Arlington Heights library board president defends diversity initiatives

  • Arlington Heights Memorial Library Board President Debbie Smart defended the library board's support of diversity and inclusion initiatives Monday during a board meeting.

      Arlington Heights Memorial Library Board President Debbie Smart defended the library board's support of diversity and inclusion initiatives Monday during a board meeting. Steve Lundy | Staff Photographer

  • Former Arlington Heights Memorial Library Board President Jim Bertucci speaks Monday during public comment at a board meeting, in support of the current board leadership.

      Former Arlington Heights Memorial Library Board President Jim Bertucci speaks Monday during public comment at a board meeting, in support of the current board leadership. Steve Lundy | Staff Photographer

  • Anisha Patel, an Arlington Heights Elementary District 25 school board member, praised the library's diversity initiatives and library board members during a meeting on Monday.

      Anisha Patel, an Arlington Heights Elementary District 25 school board member, praised the library's diversity initiatives and library board members during a meeting on Monday. Steve Lundy | Staff Photographer

 
 
Updated 10/30/2017 11:27 PM

Arlington Heights Memorial Library Board President Debbie Smart said Monday the library board supports efforts of diversity and inclusion, though she declined to comment on the recent departures of two top administrators who were pushing those initiatives.

At a library board meeting, Smart didn't mention by name former Executive Director Jason Kuhl, who resigned Sept. 25, or former Deputy Director Jeremy Andrykowski, a 17-year employee fired by Acting Executive Director Mike Driskell Oct. 23.

 

But she did seem to address some of Andrykowski's comments in an Oct. 27 Daily Herald story, in which he said some library staff members' unhappiness with the direction of the library may have led to his and Kuhl's departure. Andrykowski said Kuhl's diversity and inclusion initiatives were "difficult" for the library.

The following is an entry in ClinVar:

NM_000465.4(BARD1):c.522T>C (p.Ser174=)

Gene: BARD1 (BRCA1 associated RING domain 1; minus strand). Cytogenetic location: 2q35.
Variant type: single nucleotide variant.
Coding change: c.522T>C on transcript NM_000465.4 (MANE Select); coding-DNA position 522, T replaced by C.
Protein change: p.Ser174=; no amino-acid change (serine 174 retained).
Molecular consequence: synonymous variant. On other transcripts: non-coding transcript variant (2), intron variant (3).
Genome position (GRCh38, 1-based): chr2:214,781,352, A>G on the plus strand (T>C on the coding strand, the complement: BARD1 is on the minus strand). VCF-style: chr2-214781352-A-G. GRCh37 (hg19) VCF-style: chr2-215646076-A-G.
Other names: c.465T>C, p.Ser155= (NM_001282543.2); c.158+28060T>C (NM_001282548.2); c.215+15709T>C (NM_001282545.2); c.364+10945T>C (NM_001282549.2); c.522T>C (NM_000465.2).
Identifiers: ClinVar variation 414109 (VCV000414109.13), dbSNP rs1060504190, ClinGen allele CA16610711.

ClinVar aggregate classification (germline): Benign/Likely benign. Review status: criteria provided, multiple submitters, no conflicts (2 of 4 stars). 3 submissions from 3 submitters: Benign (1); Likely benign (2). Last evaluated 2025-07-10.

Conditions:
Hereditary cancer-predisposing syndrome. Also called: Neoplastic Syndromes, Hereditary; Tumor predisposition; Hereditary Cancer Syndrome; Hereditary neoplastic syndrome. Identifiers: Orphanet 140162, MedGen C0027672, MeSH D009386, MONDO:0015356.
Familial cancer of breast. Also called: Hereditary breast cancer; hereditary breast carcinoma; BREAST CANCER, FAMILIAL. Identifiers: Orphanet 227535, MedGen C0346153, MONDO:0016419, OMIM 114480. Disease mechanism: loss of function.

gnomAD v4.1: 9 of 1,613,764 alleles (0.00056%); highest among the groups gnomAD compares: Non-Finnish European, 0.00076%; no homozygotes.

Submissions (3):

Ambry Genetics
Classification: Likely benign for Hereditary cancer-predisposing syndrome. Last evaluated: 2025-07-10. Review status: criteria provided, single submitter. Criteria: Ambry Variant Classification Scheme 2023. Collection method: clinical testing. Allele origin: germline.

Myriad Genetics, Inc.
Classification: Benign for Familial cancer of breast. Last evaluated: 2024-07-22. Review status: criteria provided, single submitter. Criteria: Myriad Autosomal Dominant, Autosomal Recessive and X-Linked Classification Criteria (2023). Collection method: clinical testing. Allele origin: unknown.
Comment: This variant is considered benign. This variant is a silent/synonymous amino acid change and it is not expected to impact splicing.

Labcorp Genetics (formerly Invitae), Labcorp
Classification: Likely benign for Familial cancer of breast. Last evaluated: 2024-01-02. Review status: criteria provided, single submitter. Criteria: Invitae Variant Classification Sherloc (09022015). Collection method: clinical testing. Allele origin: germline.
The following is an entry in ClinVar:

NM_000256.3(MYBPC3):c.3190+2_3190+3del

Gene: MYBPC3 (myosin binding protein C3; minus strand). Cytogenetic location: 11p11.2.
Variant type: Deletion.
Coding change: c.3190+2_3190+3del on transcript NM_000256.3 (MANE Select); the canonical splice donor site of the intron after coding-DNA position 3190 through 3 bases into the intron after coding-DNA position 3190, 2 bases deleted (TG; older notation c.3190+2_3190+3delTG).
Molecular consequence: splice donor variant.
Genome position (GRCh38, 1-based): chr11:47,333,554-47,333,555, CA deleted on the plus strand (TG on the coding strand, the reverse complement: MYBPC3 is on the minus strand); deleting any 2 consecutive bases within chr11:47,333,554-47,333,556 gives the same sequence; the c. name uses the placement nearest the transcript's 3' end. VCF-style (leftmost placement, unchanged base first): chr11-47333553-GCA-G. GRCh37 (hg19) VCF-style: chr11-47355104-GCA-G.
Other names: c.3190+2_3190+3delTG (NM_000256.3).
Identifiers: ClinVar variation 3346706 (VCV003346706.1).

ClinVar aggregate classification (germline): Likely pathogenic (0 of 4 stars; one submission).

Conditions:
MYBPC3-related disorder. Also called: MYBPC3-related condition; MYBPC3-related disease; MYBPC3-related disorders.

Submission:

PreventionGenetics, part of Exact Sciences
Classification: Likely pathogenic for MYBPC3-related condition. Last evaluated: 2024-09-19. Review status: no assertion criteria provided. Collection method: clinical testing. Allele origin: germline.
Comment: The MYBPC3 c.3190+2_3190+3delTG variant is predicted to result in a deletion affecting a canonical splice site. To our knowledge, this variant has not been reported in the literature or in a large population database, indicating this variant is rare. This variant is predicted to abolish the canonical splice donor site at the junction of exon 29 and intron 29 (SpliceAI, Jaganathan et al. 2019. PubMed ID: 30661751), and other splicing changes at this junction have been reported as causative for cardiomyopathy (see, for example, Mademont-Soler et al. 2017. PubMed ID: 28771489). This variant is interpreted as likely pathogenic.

Smart said the board never directed the staff to cancel a controversial immigrants' rights seminar last month, reiterating it was a staff decision due to safety concerns. At the same time, the board reaffirmed the programming decision and its Vision, Values, and Priorities statement, which includes diversity and inclusion, Smart said.

She added that the board has also appropriated money to hire a Hispanic bilingual specialist and community engagement liaison, and approved a 2018 traveling exhibit on love and understanding.

"As public officials, library trustees have the duty to take such actions as they are responsible for providing well-managed library activities and operations," Smart said in a prepared statement. "Trustees solely make decisions which they deem to be in the best interest of the community. At the end of the day the board is ultimately responsible for the library's performance. The board has been very transparent in nature but cannot and will not comment on performance or personnel issues on the advice of our attorney."

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About 75 people filled a library conference room for the meeting -- 10 of whom spoke about recent library controversies during public comment.

Jim Bertucci, a past library board president, said the board's role is to ensure the executive director is following through with the board's policies and community's desires. "We don't need to be on the bleeding edge -- maybe the cutting edge -- but more importantly what the community wants."

In an interview after the meeting, Smart declined to respond to much of what Andrykowski brought up in the Oct. 27 article, including whether the board supported the direction Kuhl and Andrykowski were taking the library -- particularly their multiyear department restructuring. She also said she didn't recall a meeting over the summer where, according to Andrykowski, she referenced some 30 unnamed staff members who raised concerns to the board about the library's direction.

She reiterated that Andrykowski's firing was Driskell's decision, though Driskell on Monday also declined to talk about it.

Smart defended the appointment of Driskell as acting director, saying that even though he does not have a library and information science degree, he has "equivalent experience." Driskell was the library's IT director for 11 years until his appointment as director of administration a year ago, overseeing IT, facilities, grants and development, and communications and marketing.

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